aleator classicus

Reading at Random in Classical Literature

Horace, Art of Poetry 1-9

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An abrupt and striking opening. My translation attempts to keep the emphasis in the first line’s chiasmus- structure.

humano capiti cervicem pictor equinam
iungere si velit et varias inducere plumas
undique collatis membris, ut turpiter atrum
desinat in piscem mulier formosa superne,
spectatum admissi, risum teneatis, amici?
credite, Pisones, isti tabulae fore librum
persimilem, cuius, velut aegri somnia, vanae
fingentur species, ut nec pes nec caput uni
reddatur formae.

If to a human head a painter should wish to join an equine neck, and to put mottled feathers everywhere on limbs brought together from all over the place – so that a woman, shapely in her upper part, ended foully in a dark-coloured fish – would you, my friends, keep back laughter when he admitted you to a viewing? Believe me, you Pisos, a book would be very similar to that painting, if it were to be fashioned out of fancies that are false, like a sick man’s dreams, so that neither foot nor head could be related to one single form.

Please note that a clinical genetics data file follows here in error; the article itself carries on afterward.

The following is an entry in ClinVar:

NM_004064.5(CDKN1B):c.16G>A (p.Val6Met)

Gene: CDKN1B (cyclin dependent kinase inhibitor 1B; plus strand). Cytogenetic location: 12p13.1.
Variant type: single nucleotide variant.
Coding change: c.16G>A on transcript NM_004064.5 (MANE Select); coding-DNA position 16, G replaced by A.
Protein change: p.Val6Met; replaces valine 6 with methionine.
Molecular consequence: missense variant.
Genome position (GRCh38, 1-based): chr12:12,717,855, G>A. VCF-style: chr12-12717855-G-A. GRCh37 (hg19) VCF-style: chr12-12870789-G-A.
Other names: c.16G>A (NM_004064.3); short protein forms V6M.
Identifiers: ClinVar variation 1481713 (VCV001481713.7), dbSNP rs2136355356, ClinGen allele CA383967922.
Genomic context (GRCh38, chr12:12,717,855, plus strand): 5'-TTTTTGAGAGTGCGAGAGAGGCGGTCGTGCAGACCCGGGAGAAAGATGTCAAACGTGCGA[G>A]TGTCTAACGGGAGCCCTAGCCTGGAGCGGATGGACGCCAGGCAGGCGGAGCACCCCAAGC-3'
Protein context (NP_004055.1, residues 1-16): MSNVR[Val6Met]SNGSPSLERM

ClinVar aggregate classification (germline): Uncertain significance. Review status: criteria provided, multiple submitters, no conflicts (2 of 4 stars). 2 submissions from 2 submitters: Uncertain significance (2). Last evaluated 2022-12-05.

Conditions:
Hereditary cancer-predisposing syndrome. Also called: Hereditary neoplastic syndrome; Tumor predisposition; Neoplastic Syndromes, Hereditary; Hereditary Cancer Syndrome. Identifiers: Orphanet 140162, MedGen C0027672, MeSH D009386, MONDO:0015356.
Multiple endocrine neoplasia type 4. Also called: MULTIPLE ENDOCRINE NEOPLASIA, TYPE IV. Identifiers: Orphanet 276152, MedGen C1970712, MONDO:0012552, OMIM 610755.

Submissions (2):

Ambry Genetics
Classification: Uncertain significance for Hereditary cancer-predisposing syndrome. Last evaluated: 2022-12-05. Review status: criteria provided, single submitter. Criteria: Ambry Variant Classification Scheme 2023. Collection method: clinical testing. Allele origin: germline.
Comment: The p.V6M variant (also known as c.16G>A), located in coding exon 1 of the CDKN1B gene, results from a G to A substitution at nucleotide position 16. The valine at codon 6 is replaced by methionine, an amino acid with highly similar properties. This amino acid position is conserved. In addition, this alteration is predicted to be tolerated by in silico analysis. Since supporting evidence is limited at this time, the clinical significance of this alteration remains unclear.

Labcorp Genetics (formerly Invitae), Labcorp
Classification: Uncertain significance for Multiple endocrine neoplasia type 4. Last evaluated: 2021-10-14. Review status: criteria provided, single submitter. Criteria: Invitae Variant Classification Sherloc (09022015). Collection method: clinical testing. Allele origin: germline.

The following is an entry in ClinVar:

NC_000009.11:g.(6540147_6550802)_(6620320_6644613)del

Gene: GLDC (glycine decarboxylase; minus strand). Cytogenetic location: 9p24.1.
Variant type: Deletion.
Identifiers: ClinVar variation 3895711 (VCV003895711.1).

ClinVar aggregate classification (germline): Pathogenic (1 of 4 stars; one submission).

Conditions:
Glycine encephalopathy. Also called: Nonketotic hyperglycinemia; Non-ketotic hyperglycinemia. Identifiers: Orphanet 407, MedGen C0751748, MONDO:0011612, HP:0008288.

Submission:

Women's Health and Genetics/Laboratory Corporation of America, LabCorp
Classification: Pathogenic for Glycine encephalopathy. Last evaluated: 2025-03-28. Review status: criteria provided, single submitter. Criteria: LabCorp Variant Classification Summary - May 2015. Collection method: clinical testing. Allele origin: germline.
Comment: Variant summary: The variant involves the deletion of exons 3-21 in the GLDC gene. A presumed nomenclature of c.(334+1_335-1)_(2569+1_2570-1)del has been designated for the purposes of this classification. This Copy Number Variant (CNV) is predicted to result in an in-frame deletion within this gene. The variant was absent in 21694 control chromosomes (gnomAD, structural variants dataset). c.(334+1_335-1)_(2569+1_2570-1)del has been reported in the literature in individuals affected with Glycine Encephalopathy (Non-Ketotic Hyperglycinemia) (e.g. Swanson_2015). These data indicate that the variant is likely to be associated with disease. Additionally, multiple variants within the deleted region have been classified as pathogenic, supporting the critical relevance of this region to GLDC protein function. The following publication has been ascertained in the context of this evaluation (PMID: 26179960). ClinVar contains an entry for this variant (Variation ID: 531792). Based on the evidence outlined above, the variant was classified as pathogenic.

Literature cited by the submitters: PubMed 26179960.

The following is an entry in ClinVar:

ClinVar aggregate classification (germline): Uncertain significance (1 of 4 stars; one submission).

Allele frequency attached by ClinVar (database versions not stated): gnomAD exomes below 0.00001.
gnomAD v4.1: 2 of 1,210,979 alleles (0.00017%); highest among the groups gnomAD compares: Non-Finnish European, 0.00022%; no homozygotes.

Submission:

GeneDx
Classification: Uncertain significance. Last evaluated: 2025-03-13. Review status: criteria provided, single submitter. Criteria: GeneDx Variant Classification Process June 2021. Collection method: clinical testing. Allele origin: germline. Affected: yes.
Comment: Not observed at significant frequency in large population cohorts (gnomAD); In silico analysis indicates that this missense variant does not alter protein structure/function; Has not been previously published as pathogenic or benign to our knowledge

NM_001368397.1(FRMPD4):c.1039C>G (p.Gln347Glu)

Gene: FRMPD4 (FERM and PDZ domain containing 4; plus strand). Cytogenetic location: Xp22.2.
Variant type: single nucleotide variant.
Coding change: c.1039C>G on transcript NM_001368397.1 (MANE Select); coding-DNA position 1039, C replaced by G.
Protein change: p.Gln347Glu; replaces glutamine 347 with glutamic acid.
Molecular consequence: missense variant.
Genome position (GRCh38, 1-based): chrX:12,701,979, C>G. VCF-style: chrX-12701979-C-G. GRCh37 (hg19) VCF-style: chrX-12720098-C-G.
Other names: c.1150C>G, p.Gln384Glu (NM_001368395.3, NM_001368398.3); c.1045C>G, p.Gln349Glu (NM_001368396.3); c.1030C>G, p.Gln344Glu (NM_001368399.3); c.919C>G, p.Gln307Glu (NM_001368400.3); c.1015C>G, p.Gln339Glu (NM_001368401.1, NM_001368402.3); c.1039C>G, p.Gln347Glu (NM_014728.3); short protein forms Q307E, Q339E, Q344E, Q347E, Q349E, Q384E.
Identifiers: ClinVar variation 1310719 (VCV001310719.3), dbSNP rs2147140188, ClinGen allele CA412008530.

Written by aleatorclassicus

July 11, 2011 at 12:00 PM

Posted in Horace

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